26 Comments

  1. What about the Bible? It might depend on belief/class, but surely some names were used – Rachel, Sarah, Mary… Maybe not Jezebel, or Melchisedeck though…?

    1. Alison, Biblical names work for the Regency, and my favorite baby naming site has a nice list of them. Another possibility are classical Greek or Roman names, because the Georgian and Regency people were influenced by classical literature and art. And their own Roman history!

  2. Thanks for the post today, Diane. I know names can be tough choices, especially from the Regency era and you do not want to repeat. Love the last line about Kirby the Butler. My husband and I had a hard enough time choosing a name for our baby (who is now 10), so I can’t imagine doing it for so many characters!

    1. Deb, naming one’s child is such a daunting task. You know it will affect them the rest of their lives! If your last name is “Litter,” you don’t want to name your daughter “Kitty.”

  3. Kitty Litter ? Too funny, O Divine One !! In my business (bakery manager) we get to see some really strange names which we usually have to write on a cake. I can’t tell you how many times my decorators and I have said “That kid is going to HATE her/his parents when they grow up.” These days it seems to be some sort of game to come up with a unique name or at least a unique spelling for a child’s name.

    I love your process and I will definitely be using some of the sites you posted.

    I have to name my characters before I start and you are so right, with titles in the story it makes it much more difficult. My CP and I came up with the hero’s name in the book I am just finishing up. Cain Overley, Marquis of Ashworth. We LOVE the name Cain for a hero and with the title Ashworth his friends call him Ash, which works for me.

  4. Firstly I must say I read your blog strictly as a gushing fan not a writer or as an aspiring anything. I can and do appreciate that you thoughtfully name your characters. I find that a silly or out of historical name will throw me off when reading. Also, thanks for the insight on your writing process. It will give me thoughtful pause when reading your books (like I know a alittle secret).

    1. Great, Kathleen. I hope you don’t notice when I don’t follow my own rules…..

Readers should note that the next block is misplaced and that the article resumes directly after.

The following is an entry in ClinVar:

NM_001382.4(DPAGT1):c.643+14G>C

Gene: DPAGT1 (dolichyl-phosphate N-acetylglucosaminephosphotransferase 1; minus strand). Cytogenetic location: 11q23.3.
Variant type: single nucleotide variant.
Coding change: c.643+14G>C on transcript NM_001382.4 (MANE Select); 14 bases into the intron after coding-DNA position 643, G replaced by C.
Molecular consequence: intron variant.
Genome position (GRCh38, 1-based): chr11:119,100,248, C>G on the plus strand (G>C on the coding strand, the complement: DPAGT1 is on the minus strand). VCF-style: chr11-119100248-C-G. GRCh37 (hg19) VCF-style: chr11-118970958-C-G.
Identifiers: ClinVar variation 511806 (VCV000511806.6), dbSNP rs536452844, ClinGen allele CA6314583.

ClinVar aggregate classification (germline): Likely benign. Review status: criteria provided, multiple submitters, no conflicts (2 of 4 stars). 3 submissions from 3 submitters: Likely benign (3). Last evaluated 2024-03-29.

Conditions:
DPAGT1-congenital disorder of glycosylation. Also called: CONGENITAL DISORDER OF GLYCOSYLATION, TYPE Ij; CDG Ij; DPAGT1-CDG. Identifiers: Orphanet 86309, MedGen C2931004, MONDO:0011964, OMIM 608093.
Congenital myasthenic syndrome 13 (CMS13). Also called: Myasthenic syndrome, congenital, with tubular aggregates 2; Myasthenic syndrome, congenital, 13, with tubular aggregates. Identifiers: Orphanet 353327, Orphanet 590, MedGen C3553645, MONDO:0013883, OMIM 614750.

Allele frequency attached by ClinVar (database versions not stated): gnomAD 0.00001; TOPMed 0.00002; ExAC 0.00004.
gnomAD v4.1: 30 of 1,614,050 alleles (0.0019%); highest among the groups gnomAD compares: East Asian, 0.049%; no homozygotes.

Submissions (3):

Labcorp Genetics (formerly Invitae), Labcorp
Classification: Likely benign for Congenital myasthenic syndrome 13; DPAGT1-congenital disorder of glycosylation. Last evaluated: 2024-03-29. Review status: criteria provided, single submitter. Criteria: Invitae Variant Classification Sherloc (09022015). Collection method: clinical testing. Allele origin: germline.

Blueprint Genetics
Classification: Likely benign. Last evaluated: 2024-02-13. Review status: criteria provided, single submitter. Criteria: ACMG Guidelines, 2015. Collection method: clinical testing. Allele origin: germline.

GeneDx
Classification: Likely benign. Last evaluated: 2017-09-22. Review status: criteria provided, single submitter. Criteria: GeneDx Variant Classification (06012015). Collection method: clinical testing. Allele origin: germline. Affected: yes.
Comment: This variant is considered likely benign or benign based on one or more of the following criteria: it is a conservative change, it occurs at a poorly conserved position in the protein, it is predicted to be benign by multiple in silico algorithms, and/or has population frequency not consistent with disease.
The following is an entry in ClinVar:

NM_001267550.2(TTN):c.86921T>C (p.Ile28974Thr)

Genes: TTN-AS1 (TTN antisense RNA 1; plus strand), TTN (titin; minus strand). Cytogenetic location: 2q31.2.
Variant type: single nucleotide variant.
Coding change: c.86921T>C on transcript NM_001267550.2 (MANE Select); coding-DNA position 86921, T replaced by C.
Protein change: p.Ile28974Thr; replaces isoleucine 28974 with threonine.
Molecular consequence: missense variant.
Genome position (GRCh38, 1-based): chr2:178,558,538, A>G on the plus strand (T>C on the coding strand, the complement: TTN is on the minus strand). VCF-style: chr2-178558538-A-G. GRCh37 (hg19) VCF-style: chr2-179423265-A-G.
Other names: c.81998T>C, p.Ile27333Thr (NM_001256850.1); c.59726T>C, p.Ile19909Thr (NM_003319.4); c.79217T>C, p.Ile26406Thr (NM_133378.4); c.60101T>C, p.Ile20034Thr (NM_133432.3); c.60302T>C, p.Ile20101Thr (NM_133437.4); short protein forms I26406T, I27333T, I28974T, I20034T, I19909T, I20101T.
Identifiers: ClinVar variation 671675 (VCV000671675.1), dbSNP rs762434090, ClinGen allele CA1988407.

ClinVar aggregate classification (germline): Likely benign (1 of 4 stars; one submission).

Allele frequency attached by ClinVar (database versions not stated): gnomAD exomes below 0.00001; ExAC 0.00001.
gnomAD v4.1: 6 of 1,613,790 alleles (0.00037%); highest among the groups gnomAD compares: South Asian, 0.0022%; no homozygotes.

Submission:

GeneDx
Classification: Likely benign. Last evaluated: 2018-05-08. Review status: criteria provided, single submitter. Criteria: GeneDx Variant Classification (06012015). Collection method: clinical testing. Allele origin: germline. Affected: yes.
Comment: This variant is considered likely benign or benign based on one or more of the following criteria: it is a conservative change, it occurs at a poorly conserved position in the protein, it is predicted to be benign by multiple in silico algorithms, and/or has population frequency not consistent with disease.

I think sometimes titles don’t make sense to readers. But if we do them wrong then we pull other readers out of the story.

      Anyway, the process of finding names is rather fun, like completing a puzzle.

  5. Through reading, I have found names that were unknown to me… some have made an impression on me… others are names that blend in… but for me it is the character as a whole, their description and personality that make them interesting and memorable.

    1. Colleen, I always hope that my character names are so perfect for the character that the reader doesn’t notice them in any special way.

  6. As a reader – thank you so much for making it less confusing!!! I find titles very confusing and the easier the better. Russian books give me the greatest grief lol. The only name that throws me off is one that I can’t pronounce. I will spend the entire book going back and forth on different pronounciations unless the author lets us know early on or even as a separate page if there are a lot of them.

  7. My father in law writes down the character names in the back of the book so he can keep them straight. I hope mine are never that confusing.

    I think pronounciation is one of the reasons novels set in France are not more popular…That said, I have French characters in Soldier Book #3…..oh oh.

  8. I also dislike the use of traditionally masculine names for female characters. It’s confusing and frustrating. I’m glad you go to all the work. It also means to go to all the extra effort in other areas. Good of you to be so careful not to use a real person’s name. That’s really very thoughtful. I have some passenger manifestos from ships leaving England for America during the early 1800s. So many of the names are truly common. I also like the short Ash.